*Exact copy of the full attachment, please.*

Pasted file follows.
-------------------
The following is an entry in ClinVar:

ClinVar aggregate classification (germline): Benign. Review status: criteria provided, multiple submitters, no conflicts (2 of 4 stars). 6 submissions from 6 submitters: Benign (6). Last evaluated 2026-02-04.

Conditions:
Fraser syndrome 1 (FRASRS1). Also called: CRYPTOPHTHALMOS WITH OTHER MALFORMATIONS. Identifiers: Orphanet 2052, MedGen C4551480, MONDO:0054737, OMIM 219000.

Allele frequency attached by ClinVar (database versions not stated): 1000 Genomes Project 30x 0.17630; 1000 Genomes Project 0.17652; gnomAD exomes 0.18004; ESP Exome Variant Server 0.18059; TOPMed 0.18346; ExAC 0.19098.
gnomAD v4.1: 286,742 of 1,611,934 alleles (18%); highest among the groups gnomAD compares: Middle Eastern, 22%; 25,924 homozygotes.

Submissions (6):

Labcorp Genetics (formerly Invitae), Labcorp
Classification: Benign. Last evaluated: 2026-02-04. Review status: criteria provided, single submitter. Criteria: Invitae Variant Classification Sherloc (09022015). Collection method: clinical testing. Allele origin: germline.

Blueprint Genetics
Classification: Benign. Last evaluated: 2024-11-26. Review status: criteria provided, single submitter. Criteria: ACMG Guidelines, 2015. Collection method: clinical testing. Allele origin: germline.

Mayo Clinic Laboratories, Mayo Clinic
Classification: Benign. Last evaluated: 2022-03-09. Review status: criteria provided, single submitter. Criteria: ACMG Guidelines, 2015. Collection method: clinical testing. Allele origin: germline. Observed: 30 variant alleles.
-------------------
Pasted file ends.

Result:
The following is an entry in ClinVar:

ClinVar aggregate classification (germline): Benign. Review status: criteria provided, multiple submitters, no conflicts (2 of 4 stars). 6 submissions from 6 submitters: Benign (6). Last evaluated 2026-02-04.

Conditions:
Fraser syndrome 1 (FRASRS1). Also called: CRYPTOPHTHALMOS WITH OTHER MALFORMATIONS. Identifiers: Orphanet 2052, MedGen C4551480, MONDO:0054737, OMIM 219000.

Allele frequency attached by ClinVar (database versions not stated): 1000 Genomes Project 30x 0.17630; 1000 Genomes Project 0.17652; gnomAD exomes 0.18004; ESP Exome Variant Server 0.18059; TOPMed 0.18346; ExAC 0.19098.
gnomAD v4.1: 286,742 of 1,611,934 alleles (18%); highest among the groups gnomAD compares: Middle Eastern, 22%; 25,924 homozygotes.

Submissions (6):

Labcorp Genetics (formerly Invitae), Labcorp
Classification: Benign. Last evaluated: 2026-02-04. Review status: criteria provided, single submitter. Criteria: Invitae Variant Classification Sherloc (09022015). Collection method: clinical testing. Allele origin: germline.

Blueprint Genetics
Classification: Benign. Last evaluated: 2024-11-26. Review status: criteria provided, single submitter. Criteria: ACMG Guidelines, 2015. Collection method: clinical testing. Allele origin: germline.

Mayo Clinic Laboratories, Mayo Clinic
Classification: Benign. Last evaluated: 2022-03-09. Review status: criteria provided, single submitter. Criteria: ACMG Guidelines, 2015. Collection method: clinical testing. Allele origin: germline. Observed: 30 variant alleles.